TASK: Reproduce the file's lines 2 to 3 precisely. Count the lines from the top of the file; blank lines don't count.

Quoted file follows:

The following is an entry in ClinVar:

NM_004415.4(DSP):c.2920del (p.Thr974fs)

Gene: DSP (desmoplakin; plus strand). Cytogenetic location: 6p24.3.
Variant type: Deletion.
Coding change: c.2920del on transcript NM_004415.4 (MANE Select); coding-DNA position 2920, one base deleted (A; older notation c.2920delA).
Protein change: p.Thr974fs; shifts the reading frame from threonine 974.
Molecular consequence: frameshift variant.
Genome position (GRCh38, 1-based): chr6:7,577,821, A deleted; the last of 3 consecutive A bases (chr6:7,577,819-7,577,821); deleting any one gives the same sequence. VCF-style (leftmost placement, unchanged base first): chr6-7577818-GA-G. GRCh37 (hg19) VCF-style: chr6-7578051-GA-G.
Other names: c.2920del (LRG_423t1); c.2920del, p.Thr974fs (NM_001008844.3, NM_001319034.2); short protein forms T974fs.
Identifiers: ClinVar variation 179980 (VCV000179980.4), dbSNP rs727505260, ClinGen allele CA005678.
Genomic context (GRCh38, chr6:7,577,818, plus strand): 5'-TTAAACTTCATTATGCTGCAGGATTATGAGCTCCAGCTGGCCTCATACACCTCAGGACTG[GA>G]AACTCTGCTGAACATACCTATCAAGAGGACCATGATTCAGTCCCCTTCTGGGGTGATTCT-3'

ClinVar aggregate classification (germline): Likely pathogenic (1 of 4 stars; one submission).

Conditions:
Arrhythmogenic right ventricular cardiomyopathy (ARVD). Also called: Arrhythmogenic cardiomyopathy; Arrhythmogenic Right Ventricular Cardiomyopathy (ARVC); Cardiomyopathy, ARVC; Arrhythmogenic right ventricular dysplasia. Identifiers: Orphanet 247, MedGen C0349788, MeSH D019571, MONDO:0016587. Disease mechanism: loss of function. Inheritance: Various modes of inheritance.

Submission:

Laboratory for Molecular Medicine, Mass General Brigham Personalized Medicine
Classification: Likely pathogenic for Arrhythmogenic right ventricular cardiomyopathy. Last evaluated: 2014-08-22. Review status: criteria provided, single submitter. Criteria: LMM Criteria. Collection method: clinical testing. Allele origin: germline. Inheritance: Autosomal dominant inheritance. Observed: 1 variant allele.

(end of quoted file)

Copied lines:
NM_004415.4(DSP):c.2920del (p.Thr974fs)

Gene: DSP (desmoplakin; plus strand). Cytogenetic location: 6p24.3.